news from the intersection of branding & technology

The good. The bad. The ugly.

In Apple, brand-building on May 12, 2010 at 10:46 pm
Image representing iPhone 3G as depicted in Cr...
Image via CrunchBase

by Bob Liljenwall

Managing brands in these tough, economic times can challenge even the best companies in keeping customers happy and, well, just keeping customers. According to recent surveys, 35% of brand loyal customers are willing to switch to a competing brand for trial – price and incentives being the major motivators.  So if you’re a Brand Manager counting on “all” of your loyal customers, better think again.  It doesn’t take a lot to move the brand needle in the wrong direction if something goes wrong with your brand.

Take for example, the bad – Toyota.  One of the world’s best and strongest brands that treasures its broad, loyal customer base – Toyota has been consistently rated by J.D. Powers as the premier automobile manufacturer. And then, Bam! — the pedal/electronic crisis affected millions of cars in the US, but Toyota buried their head in the sand by denying there was a problem. Day after day, Toyota couldn’t escape the front page and they spent more time denying they had a problem than in fixing the problem.  There are some wonderful lessons here in how not to manage a brand during a crisis.  As a Toyota owner, I never heard a peep from them for four months.  Amazing.

And then there was Tiger.  While he didn’t deny his behavior, he fell off the Planet in seclusion for four months – finally emerging to finish a respectable fourth in The Masters.  He could have left it at that but he just couldn’t help himself and acted like a petulant kid who didn’t get his way.

Again, a lesson in how not to suck up to your brand loyal customers.  But he apologized, missed the cut last week, and is finding humble pie part of his daily diet. We hope so.

On the other hand, there is the good.  Take Apple.  If there is a company on the Planet Earth with a stronger, more respected brand than this Cupertino-based firm, we can’t find it.  Profits were up 90% for the first quarter, and they sold more iPhones in Quarter 1 in 2010 than they did in Quarter 4 in 2009.  That has never happened.  Oh, in case you didn’t notice, their successful launch of the iPad was a smash sell out.  Let me just say this:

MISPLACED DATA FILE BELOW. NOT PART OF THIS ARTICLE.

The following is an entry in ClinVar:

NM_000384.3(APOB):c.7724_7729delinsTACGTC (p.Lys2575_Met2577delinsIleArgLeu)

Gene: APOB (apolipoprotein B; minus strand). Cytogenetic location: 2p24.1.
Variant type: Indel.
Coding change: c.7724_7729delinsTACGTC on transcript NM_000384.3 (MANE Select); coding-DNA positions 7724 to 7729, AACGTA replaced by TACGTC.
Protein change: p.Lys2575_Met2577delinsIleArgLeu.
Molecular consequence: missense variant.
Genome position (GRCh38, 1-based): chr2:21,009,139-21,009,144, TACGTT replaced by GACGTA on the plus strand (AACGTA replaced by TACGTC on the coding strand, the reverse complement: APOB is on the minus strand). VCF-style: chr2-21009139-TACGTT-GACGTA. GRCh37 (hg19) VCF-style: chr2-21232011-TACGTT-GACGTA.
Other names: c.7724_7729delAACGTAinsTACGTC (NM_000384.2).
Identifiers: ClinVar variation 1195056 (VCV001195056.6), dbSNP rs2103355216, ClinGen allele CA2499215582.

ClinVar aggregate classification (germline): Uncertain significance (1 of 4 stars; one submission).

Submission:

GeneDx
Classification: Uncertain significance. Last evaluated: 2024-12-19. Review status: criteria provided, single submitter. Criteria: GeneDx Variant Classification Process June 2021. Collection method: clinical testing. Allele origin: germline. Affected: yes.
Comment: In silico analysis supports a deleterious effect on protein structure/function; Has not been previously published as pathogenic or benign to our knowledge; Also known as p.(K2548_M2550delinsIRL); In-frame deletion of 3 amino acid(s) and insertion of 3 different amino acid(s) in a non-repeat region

When you go into the Apple store, just leave your gold card at the front counter and let them extract every dollar they can from your wallet.  They’re good at that.  You just want to give them all your money.  Every product they create is, well, just so innovative, smartly designed, and oozes with perfection.  And ya think they left that iPhone on the bar on purpose?  I wouldn’t put it past them….didn’t hurt them a bit in terms of their next generation iPhone. I know – I’ve had every one of them and just love them. Apple makes few mistakes these days in managing their brands.

There is another good-guy story, and it has to be Phil Mickelson’s masterful Masters win at Augusta.

Playing against Tiger was not the story we might have hoped it would be – but rather, the way Phil managed his ball around the course, pulling away from the field, and then sinking a birdie on the final hole, and embracing his wife Amy (who came for the final day while recovering from cancer) and their kids after winning his third green jacket. I’m not the Phil fan many are, but I couldn’t help but cry at the incredible, real love story that equaled a great sport story.  TV doesn’t get any better than this.

And finally, the ugly.  Goldman Sachs, the untouchable, was vilified and torn apart on Capitol Hill for their scandalous behavior — not only being indicted for fraud, but handing out more than $5 billion in bonus money and not ashamed about it.  Their brand continues to be strong (they have the gold), but from America’s heartland, they epitomize the worst of Wall Street brands these days.

The good (Apple and Phil), the bad (Tiger and Toyota), and the ugly (Goldman Sachs) are with us every day.  Their brands are not dead, not by a long shot.  One thing about strong brands, if you have built a solid and loyal customer base, they will stick with you through the worst of times.  Johnson & Johnson proved that with the Tylenol episode.  So have many other companies.  I suspect that all of these brands will survive well — they’ve done it before.  Brand equity is everything — and we have learned you have to manage it well every day.  Customers are fickle, especially when they are facing tough economic decisions.  Good brands survive.  Bad brands won’t.

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